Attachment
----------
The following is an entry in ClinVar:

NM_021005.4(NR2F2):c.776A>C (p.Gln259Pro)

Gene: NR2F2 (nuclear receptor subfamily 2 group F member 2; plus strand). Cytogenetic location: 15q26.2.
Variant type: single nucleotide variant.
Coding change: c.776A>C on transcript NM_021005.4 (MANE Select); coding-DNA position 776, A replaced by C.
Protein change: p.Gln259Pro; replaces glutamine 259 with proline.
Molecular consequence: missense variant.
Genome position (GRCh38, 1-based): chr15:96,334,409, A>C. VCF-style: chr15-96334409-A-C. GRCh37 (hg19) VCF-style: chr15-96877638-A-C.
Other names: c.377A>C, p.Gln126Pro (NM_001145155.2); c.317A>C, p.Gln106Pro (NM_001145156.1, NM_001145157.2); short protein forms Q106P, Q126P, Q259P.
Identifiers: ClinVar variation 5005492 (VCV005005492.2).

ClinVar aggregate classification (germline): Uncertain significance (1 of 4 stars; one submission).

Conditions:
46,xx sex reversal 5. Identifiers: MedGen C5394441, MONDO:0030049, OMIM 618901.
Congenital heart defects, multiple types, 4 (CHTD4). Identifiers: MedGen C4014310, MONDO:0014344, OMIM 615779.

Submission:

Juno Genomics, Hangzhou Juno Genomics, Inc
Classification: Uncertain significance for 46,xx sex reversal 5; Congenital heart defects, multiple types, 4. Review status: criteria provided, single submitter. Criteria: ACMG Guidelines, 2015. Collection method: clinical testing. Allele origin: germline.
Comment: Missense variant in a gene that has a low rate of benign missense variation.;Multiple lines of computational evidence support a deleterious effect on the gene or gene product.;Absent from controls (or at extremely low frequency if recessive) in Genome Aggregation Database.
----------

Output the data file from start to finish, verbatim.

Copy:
The following is an entry in ClinVar:

NM_021005.4(NR2F2):c.776A>C (p.Gln259Pro)

Gene: NR2F2 (nuclear receptor subfamily 2 group F member 2; plus strand). Cytogenetic location: 15q26.2.
Variant type: single nucleotide variant.
Coding change: c.776A>C on transcript NM_021005.4 (MANE Select); coding-DNA position 776, A replaced by C.
Protein change: p.Gln259Pro; replaces glutamine 259 with proline.
Molecular consequence: missense variant.
Genome position (GRCh38, 1-based): chr15:96,334,409, A>C. VCF-style: chr15-96334409-A-C. GRCh37 (hg19) VCF-style: chr15-96877638-A-C.
Other names: c.377A>C, p.Gln126Pro (NM_001145155.2); c.317A>C, p.Gln106Pro (NM_001145156.1, NM_001145157.2); short protein forms Q106P, Q126P, Q259P.
Identifiers: ClinVar variation 5005492 (VCV005005492.2).

ClinVar aggregate classification (germline): Uncertain significance (1 of 4 stars; one submission).

Conditions:
46,xx sex reversal 5. Identifiers: MedGen C5394441, MONDO:0030049, OMIM 618901.
Congenital heart defects, multiple types, 4 (CHTD4). Identifiers: MedGen C4014310, MONDO:0014344, OMIM 615779.

Submission:

Juno Genomics, Hangzhou Juno Genomics, Inc
Classification: Uncertain significance for 46,xx sex reversal 5; Congenital heart defects, multiple types, 4. Review status: criteria provided, single submitter. Criteria: ACMG Guidelines, 2015. Collection method: clinical testing. Allele origin: germline.
Comment: Missense variant in a gene that has a low rate of benign missense variation.;Multiple lines of computational evidence support a deleterious effect on the gene or gene product.;Absent from controls (or at extremely low frequency if recessive) in Genome Aggregation Database.